DRY BULK DOWN ON UNCERTAINTY OVER IRON ORE
With an iron ore port closing outside Rio de Janeiro and increasing uncertainty around upcoming iron ore negotiations, the demand for dry bulk ships, as well as charter rates, have fallen.
Last week, Companhia Vale do Rio Doce (nyse: RIO - news - people ) announced that Itaguai maritime terminal in Rio de Janeiro would close for a few weeks for reconstruction due to an accident in December.
The closing will result in an average daily loss shipment of 60,000 metric tons of iron ore, the company said. Jefferies & Co. analyst Douglas J. Mavrinac said that the timing of the port closing is favorable to the miners because of the upcoming iron ore negotiations. ''By not having the volumes on the water it has caused the spot price of iron to increase and created a tighter market which benefits the miners when it comes to negotiation,'' Mavrinac said.
Itaguai has an annual shipload capacity of 25 million metric tons of iron ore and is Vale's smallest maritime terminal dedicated to iron ore shipments, according to the company.
The combination of the port closing and the stagnant iron ore price negotiations have damaged shipowner confidence and reduced spot activity, said Dahlman Rose analyst Omar Nokta. As the spot market declined last week the futures market followed suit.
The average forward rate for 2008 is approximately $103,000 per day, down nearly 25% from two weeks ago, said Nokta, as long term charter contracts that sustained shippers throughout much of 2007 have been noticeably absent in the new year.
''This has contributed to the nervousness and secondhand vessel values may see some pressure if longer-term time charter demand remains quiet,'' Nokta said. Nokta said that concerns about a recession in the United States have caused investors to sell off almost all their dry bulk stocks in the new year even though steel and coal prices have remained steady, which means demand is strong. Meanwhile, Maxim Group analyst Charles Rupinski said that a lot of ships arent getting hired because of the upcmoing iron ore negotiations because companies want to know how much the iron is going to cost before hiring the ship.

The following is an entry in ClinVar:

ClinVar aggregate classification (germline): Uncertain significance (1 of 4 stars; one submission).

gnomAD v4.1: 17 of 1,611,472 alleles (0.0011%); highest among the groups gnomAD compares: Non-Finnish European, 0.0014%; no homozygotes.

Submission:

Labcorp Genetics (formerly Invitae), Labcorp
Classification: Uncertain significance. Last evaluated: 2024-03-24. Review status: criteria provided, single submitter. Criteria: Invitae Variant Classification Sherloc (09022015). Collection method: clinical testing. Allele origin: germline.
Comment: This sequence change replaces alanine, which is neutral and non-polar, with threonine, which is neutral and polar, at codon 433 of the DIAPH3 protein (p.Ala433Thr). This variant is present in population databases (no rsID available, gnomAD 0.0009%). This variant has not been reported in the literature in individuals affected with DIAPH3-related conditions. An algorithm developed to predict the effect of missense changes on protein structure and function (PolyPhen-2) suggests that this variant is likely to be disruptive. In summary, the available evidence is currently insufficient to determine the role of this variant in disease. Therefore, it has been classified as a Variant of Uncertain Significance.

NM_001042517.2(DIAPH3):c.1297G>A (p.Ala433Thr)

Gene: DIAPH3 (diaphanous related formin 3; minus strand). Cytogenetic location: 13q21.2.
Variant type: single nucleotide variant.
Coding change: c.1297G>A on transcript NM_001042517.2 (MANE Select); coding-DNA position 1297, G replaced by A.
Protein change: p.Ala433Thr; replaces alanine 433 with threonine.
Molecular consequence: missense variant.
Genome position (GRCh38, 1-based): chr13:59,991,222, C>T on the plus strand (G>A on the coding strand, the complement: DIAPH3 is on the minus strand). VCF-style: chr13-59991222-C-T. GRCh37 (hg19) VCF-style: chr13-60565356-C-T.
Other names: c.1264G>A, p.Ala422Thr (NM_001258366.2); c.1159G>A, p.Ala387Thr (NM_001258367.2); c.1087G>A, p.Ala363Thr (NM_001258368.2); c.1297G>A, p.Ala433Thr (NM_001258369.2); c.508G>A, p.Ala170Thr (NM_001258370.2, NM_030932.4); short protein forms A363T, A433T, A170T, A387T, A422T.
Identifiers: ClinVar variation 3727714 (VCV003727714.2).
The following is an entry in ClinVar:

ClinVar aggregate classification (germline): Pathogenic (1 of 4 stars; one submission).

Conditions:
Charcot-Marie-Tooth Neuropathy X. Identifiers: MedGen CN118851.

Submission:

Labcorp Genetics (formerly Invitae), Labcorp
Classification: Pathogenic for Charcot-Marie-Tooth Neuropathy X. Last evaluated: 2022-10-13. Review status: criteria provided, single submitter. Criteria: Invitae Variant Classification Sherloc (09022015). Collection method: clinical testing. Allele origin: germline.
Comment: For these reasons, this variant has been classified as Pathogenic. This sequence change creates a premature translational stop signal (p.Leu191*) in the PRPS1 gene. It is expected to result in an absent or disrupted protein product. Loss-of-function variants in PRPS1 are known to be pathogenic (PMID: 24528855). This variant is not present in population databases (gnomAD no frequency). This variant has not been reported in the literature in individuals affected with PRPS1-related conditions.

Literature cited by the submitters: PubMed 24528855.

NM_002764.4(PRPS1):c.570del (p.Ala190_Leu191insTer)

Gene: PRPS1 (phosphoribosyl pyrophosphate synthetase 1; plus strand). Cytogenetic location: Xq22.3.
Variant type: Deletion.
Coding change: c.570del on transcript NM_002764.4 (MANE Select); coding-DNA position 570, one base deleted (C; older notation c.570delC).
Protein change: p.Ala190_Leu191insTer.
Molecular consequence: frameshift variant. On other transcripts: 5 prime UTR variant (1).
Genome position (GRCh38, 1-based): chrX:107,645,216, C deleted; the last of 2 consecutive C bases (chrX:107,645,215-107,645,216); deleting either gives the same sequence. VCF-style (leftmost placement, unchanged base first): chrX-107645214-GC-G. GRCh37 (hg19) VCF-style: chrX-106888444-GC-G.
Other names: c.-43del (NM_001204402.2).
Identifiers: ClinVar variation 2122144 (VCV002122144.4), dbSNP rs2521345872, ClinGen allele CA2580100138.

If iron ore prices are raised, Rupinski expects that a lot more ships will be hired. In the meantime, China has taken a hard stance against Australian iron producers threatening to slow down production and draw down inventories in order to scare the producers into not raising iron ore prices. But Rupinski says that China only has two to three weeks worth of ore inventory left and with an increase of steel production year over year, China needs Australia's ore.
With iron ore 25% of all dry bulk trade, China's posturing has a large impact on the dry bulk shippers. Analysts and industry observers say that China can't go without ore for any sustained length of time becasue steel rpices are still very strong on the world market because of the high pace of infrastructure development in emerging countries.
DryShips (nasdaq: DRYS - news - people ) has been hit particularly hard because it has the largest number of Capesize vessels--the largest ships and the most spot exposure.
DryShips shares fell 1.1%, or 69 cents, to $60.58 inafternoon trading, while Diana Shipping (nyse: DSX - news - people ) slipped 0.9%, or 21 cents, to $24.80. Quintana Maritime (nasdaq: QMAR - news - people ) slid 3.8%, or 85 cents, to $21.74. FreeSeas (nasdaq: FREE - news - people ) tumbled 3.5%, or 21 cents, to $5.77.
Even with a slowdown in the global economy Rupinski said that dry bulk shippers are still in a position to weather the storm, especially with fleet additions at a minimum in 2008.